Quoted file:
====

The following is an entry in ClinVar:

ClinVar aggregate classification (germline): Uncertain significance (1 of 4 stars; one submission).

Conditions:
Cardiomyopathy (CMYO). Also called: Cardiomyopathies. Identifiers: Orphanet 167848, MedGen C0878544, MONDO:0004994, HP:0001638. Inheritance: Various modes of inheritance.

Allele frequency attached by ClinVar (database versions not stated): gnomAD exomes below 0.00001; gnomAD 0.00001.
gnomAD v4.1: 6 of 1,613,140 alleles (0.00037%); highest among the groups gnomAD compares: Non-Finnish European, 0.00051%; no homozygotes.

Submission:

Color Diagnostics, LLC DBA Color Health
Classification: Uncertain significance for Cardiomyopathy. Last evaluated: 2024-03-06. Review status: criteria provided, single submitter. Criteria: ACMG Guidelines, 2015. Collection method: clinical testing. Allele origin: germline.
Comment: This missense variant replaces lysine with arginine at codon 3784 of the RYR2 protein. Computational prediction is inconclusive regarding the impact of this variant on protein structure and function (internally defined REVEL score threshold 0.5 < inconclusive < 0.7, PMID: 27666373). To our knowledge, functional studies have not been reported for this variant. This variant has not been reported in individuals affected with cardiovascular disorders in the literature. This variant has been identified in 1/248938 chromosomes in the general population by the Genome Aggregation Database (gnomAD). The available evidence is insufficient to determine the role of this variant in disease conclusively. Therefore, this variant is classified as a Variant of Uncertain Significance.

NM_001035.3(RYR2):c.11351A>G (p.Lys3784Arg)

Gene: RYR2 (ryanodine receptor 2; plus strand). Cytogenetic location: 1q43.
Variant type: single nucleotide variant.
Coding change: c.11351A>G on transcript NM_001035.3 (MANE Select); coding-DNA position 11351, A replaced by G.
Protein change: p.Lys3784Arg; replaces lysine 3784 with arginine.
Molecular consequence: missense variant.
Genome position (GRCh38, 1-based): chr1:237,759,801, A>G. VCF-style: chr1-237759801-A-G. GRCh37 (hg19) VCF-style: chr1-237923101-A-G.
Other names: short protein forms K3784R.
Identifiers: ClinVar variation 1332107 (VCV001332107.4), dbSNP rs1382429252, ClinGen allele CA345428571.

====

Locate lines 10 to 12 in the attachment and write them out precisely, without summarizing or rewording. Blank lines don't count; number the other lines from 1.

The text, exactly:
Comment: This missense variant replaces lysine with arginine at codon 3784 of the RYR2 protein. Computational prediction is inconclusive regarding the impact of this variant on protein structure and function (internally defined REVEL score threshold 0.5 < inconclusive < 0.7, PMID: 27666373). To our knowledge, functional studies have not been reported for this variant. This variant has not been reported in individuals affected with cardiovascular disorders in the literature. This variant has been identified in 1/248938 chromosomes in the general population by the Genome Aggregation Database (gnomAD). The available evidence is insufficient to determine the role of this variant in disease conclusively. Therefore, this variant is classified as a Variant of Uncertain Significance.

NM_001035.3(RYR2):c.11351A>G (p.Lys3784Arg)

Gene: RYR2 (ryanodine receptor 2; plus strand). Cytogenetic location: 1q43.